for port ranges, you can combine the geq (greater than or equal to) and leq (less than or equal to) with an AND operator, e.g:
(port.dst geq 53) and (port.dst leq 442)
will show DNS and HTTP but not HTTPS or SSH requests
for IP, I believe your only option is to use CIDR notation, but you can get as specific as you need to with the subnet mask.
( addr.src in 10.0.0.0/29 )
will show IPs in the range of 10.0.0.0 - 10.0.0.7 (though .0 is the network and .7 is the broadcast in this case, so those 2 shouldn't show up in results)
*edit* Woops, @bradk14 beat me to it!
If you're referring to one of the tabs/pages that has access to the filter builder then I'd do something like this:
( addr.src in 192.168.1.0/24 ) and ((port.dst geq 60) and (port.dst leq 450))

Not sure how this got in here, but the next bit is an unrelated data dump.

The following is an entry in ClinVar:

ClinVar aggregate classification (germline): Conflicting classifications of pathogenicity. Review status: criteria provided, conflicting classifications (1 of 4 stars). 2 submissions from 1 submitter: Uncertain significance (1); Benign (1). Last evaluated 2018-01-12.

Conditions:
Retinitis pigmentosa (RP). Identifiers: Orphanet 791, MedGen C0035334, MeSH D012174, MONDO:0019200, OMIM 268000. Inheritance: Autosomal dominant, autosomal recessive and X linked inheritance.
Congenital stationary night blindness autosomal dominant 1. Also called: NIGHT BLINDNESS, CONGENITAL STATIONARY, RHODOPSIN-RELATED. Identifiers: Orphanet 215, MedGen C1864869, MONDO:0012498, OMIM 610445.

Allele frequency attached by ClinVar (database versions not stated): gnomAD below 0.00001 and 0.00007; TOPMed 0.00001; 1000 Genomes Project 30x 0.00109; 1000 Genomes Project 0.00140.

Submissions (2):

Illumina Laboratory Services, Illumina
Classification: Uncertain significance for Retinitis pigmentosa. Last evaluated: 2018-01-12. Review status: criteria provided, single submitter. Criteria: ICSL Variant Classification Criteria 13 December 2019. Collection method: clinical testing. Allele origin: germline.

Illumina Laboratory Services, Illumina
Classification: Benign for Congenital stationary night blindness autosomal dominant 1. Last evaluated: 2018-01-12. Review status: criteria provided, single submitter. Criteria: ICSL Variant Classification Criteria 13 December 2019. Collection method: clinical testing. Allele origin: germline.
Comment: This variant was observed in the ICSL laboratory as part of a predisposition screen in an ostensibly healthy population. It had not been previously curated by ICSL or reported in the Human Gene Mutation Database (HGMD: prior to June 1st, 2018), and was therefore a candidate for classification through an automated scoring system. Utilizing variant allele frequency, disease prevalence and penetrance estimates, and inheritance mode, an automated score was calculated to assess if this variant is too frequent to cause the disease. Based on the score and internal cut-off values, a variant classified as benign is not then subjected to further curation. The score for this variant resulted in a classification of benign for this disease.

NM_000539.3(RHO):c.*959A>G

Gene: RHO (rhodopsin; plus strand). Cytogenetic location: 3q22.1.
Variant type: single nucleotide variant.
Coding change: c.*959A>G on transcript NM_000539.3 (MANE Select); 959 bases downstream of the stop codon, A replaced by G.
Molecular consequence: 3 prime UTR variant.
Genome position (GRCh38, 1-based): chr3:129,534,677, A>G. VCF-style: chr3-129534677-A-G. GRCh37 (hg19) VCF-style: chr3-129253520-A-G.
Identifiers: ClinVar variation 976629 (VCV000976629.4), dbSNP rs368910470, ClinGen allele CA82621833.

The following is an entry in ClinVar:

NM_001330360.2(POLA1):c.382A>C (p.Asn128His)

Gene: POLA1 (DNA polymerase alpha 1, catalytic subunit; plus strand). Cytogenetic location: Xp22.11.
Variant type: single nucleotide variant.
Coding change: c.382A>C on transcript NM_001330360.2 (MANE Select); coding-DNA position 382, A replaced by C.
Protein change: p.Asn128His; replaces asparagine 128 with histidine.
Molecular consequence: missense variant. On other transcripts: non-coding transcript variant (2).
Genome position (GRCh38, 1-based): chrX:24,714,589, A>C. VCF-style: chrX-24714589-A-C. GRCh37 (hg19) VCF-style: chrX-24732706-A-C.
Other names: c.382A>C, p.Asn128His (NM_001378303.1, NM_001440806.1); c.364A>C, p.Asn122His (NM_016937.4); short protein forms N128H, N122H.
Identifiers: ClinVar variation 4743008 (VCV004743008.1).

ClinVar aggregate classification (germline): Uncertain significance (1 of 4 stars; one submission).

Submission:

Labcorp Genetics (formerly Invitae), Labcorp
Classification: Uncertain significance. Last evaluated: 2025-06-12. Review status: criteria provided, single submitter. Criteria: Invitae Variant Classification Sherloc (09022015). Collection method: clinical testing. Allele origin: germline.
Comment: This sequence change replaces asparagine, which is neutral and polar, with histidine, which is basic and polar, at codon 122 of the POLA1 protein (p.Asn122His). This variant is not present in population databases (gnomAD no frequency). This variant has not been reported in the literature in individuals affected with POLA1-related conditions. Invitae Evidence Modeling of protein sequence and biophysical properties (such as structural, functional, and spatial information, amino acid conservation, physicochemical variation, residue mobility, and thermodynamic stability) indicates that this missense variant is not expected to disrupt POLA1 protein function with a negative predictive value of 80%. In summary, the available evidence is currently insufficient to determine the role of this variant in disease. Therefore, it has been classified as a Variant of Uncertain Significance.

This is just an example that does both functions but you could easily break that up. This basically searches for everything between 192.168.1.0-192.168.1.255 that goes to a destination port between and including 60 through 450.
With the ports you just use geq and leq ("greater than or equal to" and "less than or equal to" respectively).
With the IP I don't think you can use those same operators... it looks just just be a "in" or "not in" and it won't accept a range (192.168.1.0-192.168.1.255) so you do it as a subnet instead (192.168.1.0/24).
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